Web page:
Some time ago I developed a bean mass probe for the Gene Cafe coffee roaster. If you are familiar with this roaster, you will know that adding a bean mass probe is a little tricky because of the way the drum rotates. Basically, to make this work, you have to have a wireless temperature transmitter to get the data off the rotating drum and, additionally, you have to deal with the fact that the beans will not always be in contact with the thermocouple.
My first attempt at this worked pretty well using an Adafruit ProTrinket coupled with a Bluetooth board. Recently, I developed the second generation of the bean mass probe using an ESP8266 micro controller (Adafruit Huzzah) that allows me to connect directly to the roaster using WiFi and MQTT. With this I have now created a pretty slick Internet of Things Bean Mass Probe.
I’ve actually converted the entire RoastGenie system to IoT technology but that is a topic for another post.
The basic architecture of the system is shown in the figure below. I host my own MQTT server (Mosquitto) but I think you could easily use Adafruit IO as your MQTT broker. I’ve not worked with this system but it looks like it has some nice features. If you use Adafruit IO, I think you could access you live bean mass temperature data with a web browser instead of a traditional MQTT client (I use MQTT Spy). The real utility of having the bean mass probe use the MQTT protocol is that you can easily integrate the data into other systems (like the RoastGenie itself).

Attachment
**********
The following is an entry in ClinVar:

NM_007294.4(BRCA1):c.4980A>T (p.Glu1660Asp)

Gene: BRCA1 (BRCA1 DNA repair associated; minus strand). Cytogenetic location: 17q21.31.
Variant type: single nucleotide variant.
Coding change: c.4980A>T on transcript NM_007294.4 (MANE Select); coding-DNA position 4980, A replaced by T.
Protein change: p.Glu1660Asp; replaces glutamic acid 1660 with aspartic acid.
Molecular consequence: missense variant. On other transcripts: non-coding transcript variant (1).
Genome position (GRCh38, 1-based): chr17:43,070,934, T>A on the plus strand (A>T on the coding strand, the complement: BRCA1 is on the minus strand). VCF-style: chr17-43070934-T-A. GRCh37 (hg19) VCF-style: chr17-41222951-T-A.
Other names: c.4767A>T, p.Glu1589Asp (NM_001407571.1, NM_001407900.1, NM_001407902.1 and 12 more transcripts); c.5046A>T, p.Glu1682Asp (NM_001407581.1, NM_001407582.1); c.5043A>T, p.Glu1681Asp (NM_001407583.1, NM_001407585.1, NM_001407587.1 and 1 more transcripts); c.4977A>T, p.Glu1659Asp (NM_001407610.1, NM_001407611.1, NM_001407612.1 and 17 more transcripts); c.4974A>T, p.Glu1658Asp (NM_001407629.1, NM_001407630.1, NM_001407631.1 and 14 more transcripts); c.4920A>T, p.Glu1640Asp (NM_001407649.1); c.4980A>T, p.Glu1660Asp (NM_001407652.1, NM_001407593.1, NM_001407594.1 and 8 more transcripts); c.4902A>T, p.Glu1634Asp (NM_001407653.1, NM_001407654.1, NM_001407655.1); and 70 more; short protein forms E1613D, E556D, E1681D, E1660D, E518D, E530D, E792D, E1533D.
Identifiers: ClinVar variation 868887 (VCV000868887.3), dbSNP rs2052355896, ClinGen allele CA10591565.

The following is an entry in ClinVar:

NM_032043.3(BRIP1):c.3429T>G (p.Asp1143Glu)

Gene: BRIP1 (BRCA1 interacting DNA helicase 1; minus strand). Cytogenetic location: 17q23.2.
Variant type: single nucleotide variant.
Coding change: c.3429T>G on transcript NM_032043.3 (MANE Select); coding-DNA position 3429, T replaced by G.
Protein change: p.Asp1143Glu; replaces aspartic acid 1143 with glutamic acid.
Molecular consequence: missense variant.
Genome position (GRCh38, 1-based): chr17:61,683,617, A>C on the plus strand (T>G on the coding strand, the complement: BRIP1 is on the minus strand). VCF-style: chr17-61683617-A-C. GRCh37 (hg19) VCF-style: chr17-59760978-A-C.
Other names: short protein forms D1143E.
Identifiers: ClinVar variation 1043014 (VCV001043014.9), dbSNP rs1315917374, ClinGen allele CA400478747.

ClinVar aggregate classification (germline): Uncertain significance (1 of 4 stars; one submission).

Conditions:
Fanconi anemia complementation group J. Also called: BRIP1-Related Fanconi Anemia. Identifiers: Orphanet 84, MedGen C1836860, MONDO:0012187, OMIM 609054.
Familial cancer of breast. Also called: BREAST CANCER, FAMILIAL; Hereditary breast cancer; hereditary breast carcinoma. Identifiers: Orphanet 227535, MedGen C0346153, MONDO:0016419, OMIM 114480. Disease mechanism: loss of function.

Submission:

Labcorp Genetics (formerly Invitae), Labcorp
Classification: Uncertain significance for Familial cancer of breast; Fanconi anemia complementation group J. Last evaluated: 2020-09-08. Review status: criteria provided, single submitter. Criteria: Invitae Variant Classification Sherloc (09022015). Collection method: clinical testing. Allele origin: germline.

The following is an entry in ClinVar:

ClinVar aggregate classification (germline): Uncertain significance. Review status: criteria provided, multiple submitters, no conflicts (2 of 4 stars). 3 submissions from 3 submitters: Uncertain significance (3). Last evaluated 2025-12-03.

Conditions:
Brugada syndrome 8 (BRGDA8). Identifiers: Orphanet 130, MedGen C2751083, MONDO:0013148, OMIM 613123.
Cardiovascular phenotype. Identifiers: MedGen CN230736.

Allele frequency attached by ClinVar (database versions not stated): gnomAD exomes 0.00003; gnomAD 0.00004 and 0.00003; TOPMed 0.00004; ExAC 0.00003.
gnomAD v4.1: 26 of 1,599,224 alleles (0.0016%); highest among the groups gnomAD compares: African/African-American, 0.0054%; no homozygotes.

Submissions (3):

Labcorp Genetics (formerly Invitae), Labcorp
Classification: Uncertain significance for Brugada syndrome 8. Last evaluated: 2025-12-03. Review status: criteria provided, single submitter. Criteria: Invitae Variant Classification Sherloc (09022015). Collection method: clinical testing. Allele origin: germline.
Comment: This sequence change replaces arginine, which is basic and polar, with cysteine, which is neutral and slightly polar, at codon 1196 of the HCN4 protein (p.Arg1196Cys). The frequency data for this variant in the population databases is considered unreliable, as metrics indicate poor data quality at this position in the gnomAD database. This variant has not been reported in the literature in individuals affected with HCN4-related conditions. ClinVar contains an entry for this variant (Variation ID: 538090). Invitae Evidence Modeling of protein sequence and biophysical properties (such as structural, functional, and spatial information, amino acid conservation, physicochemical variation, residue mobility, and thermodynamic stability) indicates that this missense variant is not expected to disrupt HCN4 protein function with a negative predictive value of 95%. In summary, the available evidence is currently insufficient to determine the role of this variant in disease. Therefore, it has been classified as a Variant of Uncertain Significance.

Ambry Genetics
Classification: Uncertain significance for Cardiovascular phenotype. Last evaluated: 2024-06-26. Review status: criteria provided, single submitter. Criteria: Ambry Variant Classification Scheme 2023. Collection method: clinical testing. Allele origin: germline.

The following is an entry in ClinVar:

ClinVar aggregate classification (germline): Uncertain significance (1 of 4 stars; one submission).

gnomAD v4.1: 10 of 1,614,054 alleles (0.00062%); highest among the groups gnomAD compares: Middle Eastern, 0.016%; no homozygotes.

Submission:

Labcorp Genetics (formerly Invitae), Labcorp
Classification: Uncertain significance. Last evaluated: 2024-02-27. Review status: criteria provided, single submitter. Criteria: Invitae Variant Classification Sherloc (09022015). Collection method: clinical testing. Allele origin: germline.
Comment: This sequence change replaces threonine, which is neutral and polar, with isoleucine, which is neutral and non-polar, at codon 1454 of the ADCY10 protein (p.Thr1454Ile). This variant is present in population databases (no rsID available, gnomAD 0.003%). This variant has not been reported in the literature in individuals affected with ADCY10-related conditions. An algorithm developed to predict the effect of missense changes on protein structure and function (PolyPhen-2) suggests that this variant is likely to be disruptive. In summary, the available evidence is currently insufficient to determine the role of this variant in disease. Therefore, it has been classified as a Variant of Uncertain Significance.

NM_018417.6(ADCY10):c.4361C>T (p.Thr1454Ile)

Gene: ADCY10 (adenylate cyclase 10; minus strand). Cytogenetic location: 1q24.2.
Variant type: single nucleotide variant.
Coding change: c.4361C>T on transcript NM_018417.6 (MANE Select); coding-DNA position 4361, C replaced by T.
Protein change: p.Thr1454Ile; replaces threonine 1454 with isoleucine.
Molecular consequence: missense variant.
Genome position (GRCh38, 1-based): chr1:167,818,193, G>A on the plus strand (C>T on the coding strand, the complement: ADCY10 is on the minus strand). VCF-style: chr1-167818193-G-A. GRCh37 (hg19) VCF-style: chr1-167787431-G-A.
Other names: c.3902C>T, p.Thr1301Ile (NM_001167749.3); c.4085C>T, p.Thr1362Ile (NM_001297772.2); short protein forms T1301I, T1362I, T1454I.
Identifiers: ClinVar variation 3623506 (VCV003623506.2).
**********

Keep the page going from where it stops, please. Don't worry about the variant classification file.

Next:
The bean mass probe consists of the following components: Adafruit Huzzah micro controller, MAX18255 thermocouple amplifier, and a LiPo battery. The schematic is below.
Note: A previous version of this schematic I posted had an error (the power lead to the thermocouple amplifier was shown incorrectly connected to 3Vo instead of Vin)
These components are attached to the Gene Cafe on the rotating plate on the inlet side of the roaster. The connection between the drum and the TC amplifier is done using mini K thermocouple connectors from Omega engineering to facilitate easy removal of the roasting drum. The LiPo battery is attached to the roaster with a pair of Neodymium magnets so it is very easy to remove and recharge.
The thermocouple is installed in the drum as shown in this post. This system works like a charm and is very tolerant to disruption in connections – unlike the Bluetooth version which would typically not reconnect if there was some problem (like a discharged battery). I will try to get some additional details posted about software over the next several days — in the meantime, let me know if you have any questions.